Latest Weather balloon Stories
NASA We’re planning to fly over the vast Atlantic with our Global Hawk - once again looking at the dust and dry air from the Sahara. Takeoff on Saturday morning and landing on Sunday morning. We’ll fly from Wallops to a point near the Cape Verde Islands (just off of Africa) and back in about 25 hours. It took Columbus 5 weeks to sail from the Canary Islands to the New World! One of our key instruments is called the Airborne Vertical Atmospheric Profiling System or AVAPS. Actually,...
Google announced this week that it is ready to openly test Project Loon, its high-flying Internet service, in California, where research flights could take place around Central Valley.
As NASA moves forward next year to place instruments on the International Space Station to take ocean-surface wind speed and direction measurements, the Ground Systems Development and Operations Program office at the agency's Kennedy Space Center in Florida has plans of its own to upgrade decades-old wind measurement equipment near the center’s Shuttle Landing Facility (SLF).
When people talk about a meteorologist cooking up a weather forecast, they may be more right than they realize, said one of the forecasters NASA counts on to predict conditions ahead of a launch.
Amateur Radio High Altitude Balloon Tops Previous Record by Nearly 3,000 FeetCOLLEGE PARK, Md., July 21 /PRNewswire-USNewswire/ -- The following was released by the A. James Clark School of Engineering:WHAT: Officials have declared that a student team based at the University of Maryland's A.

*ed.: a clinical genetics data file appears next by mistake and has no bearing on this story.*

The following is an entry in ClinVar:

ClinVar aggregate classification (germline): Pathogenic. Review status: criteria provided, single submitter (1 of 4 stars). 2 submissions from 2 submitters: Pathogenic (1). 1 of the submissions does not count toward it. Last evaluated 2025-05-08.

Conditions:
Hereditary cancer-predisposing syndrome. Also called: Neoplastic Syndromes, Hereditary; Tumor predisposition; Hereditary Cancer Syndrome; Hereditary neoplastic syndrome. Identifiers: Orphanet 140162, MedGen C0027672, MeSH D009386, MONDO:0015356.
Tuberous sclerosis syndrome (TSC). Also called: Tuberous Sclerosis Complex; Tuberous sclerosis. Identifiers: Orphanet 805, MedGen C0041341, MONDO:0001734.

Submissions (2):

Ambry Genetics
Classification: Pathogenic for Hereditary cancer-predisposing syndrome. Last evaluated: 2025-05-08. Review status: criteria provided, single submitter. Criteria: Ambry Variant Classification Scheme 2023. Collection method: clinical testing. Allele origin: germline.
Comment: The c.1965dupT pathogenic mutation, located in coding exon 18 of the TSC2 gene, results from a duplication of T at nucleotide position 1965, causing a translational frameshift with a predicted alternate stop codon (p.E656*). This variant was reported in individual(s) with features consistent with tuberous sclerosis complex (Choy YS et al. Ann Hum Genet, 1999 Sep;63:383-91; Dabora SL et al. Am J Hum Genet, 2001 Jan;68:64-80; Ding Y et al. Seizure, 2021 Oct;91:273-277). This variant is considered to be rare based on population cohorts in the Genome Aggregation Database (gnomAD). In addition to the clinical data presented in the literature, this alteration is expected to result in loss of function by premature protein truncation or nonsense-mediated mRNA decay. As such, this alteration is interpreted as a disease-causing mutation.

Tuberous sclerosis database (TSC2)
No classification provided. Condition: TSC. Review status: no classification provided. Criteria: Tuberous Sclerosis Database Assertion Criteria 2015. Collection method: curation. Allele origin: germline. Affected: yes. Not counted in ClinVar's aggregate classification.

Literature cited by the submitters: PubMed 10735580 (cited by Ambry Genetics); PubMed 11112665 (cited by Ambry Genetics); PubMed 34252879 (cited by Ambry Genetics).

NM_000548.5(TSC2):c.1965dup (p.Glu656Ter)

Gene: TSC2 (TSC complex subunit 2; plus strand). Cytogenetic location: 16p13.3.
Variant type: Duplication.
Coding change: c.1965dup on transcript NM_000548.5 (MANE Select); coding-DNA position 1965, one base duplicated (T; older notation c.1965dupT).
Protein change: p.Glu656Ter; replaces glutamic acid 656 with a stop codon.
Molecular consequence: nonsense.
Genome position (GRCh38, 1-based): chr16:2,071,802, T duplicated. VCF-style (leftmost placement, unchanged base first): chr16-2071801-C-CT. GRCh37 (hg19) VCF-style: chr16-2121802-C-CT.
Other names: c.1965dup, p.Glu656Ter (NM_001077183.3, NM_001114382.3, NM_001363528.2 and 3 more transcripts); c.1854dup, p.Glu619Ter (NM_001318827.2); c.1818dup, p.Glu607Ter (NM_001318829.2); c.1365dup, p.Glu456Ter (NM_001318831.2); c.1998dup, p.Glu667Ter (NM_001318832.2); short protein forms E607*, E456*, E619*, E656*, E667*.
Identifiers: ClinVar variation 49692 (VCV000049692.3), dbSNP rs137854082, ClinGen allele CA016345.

The job of one University of Missouri researcher could chill to the bone, but his research could make weather predicting more accurate.
WASHINGTON, Jan. 8 /PRNewswire-USNewswire/ -- NASA and the National Science Foundation have successfully launched and demonstrated a newly designed super pressure balloon prototype that may enable a new era of high-altitude scientific research.
People do all kinds of crazy things in Hawaii, but flying balloons over a volcano usually isnâ€™t one of them. Unless youâ€™re Adam Durant, that is.
The weather outside was frightful: hot, humid and layered with a haze of pollution so thick it seemed it could be cut with a machete -- a perfect day to use balloons and a satellite to monitor some bad air.
By pairing a sleek new air sampler designed at the University Corporation for Atmospheric Research (UCAR) with a diode laser from SpectraSensors, Inc., researchers have hit on a technology that can capture highly accurate atmospheric water vapor data during routine commercial flights. The data will benefit researchers and forecasters, who need more frequent, accurate measurements at various altitudes worldwide to improve weather forecasts and monitor climate change.